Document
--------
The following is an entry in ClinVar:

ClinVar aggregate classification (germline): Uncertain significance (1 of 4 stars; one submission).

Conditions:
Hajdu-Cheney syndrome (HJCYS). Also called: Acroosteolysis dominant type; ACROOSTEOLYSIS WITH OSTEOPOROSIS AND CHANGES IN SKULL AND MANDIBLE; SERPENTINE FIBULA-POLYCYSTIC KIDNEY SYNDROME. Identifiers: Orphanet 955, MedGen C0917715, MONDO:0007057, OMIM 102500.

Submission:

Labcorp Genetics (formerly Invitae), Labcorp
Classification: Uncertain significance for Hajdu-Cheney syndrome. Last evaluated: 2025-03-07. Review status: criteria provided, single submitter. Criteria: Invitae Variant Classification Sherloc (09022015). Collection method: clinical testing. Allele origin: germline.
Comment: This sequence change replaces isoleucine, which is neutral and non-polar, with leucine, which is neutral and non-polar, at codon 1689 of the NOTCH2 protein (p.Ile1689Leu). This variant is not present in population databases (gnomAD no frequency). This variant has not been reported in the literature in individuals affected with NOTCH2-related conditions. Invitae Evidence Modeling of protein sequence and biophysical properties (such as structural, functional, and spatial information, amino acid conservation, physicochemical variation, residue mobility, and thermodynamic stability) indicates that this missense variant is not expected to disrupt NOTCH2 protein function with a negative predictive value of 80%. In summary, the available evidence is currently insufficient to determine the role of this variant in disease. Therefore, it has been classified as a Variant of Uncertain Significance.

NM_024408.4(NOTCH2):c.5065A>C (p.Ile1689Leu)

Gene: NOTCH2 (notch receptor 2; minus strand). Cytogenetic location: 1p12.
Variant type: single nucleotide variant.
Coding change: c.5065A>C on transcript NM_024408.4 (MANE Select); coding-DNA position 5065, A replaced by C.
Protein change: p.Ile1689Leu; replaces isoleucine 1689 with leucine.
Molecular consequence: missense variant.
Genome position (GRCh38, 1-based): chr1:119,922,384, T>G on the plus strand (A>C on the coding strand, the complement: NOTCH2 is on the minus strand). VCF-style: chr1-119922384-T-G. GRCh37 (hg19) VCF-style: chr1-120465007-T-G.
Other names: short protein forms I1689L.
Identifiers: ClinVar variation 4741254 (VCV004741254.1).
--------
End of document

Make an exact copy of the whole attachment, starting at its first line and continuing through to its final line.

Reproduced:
The following is an entry in ClinVar:

ClinVar aggregate classification (germline): Uncertain significance (1 of 4 stars; one submission).

Conditions:
Hajdu-Cheney syndrome (HJCYS). Also called: Acroosteolysis dominant type; ACROOSTEOLYSIS WITH OSTEOPOROSIS AND CHANGES IN SKULL AND MANDIBLE; SERPENTINE FIBULA-POLYCYSTIC KIDNEY SYNDROME. Identifiers: Orphanet 955, MedGen C0917715, MONDO:0007057, OMIM 102500.

Submission:

Labcorp Genetics (formerly Invitae), Labcorp
Classification: Uncertain significance for Hajdu-Cheney syndrome. Last evaluated: 2025-03-07. Review status: criteria provided, single submitter. Criteria: Invitae Variant Classification Sherloc (09022015). Collection method: clinical testing. Allele origin: germline.
Comment: This sequence change replaces isoleucine, which is neutral and non-polar, with leucine, which is neutral and non-polar, at codon 1689 of the NOTCH2 protein (p.Ile1689Leu). This variant is not present in population databases (gnomAD no frequency). This variant has not been reported in the literature in individuals affected with NOTCH2-related conditions. Invitae Evidence Modeling of protein sequence and biophysical properties (such as structural, functional, and spatial information, amino acid conservation, physicochemical variation, residue mobility, and thermodynamic stability) indicates that this missense variant is not expected to disrupt NOTCH2 protein function with a negative predictive value of 80%. In summary, the available evidence is currently insufficient to determine the role of this variant in disease. Therefore, it has been classified as a Variant of Uncertain Significance.

NM_024408.4(NOTCH2):c.5065A>C (p.Ile1689Leu)

Gene: NOTCH2 (notch receptor 2; minus strand). Cytogenetic location: 1p12.
Variant type: single nucleotide variant.
Coding change: c.5065A>C on transcript NM_024408.4 (MANE Select); coding-DNA position 5065, A replaced by C.
Protein change: p.Ile1689Leu; replaces isoleucine 1689 with leucine.
Molecular consequence: missense variant.
Genome position (GRCh38, 1-based): chr1:119,922,384, T>G on the plus strand (A>C on the coding strand, the complement: NOTCH2 is on the minus strand). VCF-style: chr1-119922384-T-G. GRCh37 (hg19) VCF-style: chr1-120465007-T-G.
Other names: short protein forms I1689L.
Identifiers: ClinVar variation 4741254 (VCV004741254.1).